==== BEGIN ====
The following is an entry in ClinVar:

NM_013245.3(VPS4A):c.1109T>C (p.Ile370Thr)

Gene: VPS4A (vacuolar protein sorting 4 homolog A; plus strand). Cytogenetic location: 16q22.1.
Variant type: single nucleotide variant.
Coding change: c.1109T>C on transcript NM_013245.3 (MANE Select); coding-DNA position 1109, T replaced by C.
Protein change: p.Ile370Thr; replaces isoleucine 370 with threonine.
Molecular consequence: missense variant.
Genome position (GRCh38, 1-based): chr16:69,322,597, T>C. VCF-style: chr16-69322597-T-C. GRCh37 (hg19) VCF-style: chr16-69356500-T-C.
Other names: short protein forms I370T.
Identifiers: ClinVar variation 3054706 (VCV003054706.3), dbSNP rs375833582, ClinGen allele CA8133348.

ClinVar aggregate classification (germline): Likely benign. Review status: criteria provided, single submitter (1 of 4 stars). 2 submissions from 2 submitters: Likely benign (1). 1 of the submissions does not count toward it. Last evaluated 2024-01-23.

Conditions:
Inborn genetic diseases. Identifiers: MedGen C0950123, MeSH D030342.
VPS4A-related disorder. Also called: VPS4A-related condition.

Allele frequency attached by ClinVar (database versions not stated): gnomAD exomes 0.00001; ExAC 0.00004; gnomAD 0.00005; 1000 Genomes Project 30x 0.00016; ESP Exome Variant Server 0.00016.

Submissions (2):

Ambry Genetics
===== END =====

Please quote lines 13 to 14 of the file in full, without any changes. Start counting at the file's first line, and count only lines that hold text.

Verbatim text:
Inborn genetic diseases. Identifiers: MedGen C0950123, MeSH D030342.
VPS4A-related disorder. Also called: VPS4A-related condition.